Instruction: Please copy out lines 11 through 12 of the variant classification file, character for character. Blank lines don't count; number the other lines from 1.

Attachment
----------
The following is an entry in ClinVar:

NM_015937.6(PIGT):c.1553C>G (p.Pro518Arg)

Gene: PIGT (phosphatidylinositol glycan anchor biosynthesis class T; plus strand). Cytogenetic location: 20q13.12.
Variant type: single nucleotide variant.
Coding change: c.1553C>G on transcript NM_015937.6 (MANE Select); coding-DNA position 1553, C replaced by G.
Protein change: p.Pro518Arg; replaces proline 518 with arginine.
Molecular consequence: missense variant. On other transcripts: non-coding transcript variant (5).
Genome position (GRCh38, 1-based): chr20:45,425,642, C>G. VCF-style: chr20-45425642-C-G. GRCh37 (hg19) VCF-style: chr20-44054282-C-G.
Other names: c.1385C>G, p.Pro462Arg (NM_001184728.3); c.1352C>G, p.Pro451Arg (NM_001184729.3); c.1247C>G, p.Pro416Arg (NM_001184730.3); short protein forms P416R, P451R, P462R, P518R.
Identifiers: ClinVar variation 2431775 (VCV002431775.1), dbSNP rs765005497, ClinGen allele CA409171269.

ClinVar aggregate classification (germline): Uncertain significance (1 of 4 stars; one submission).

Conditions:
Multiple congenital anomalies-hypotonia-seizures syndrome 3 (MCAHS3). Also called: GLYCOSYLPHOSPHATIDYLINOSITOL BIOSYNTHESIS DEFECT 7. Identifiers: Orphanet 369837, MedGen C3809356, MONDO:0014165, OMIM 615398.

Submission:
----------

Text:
ClinVar aggregate classification (germline): Uncertain significance (1 of 4 stars; one submission).

Conditions: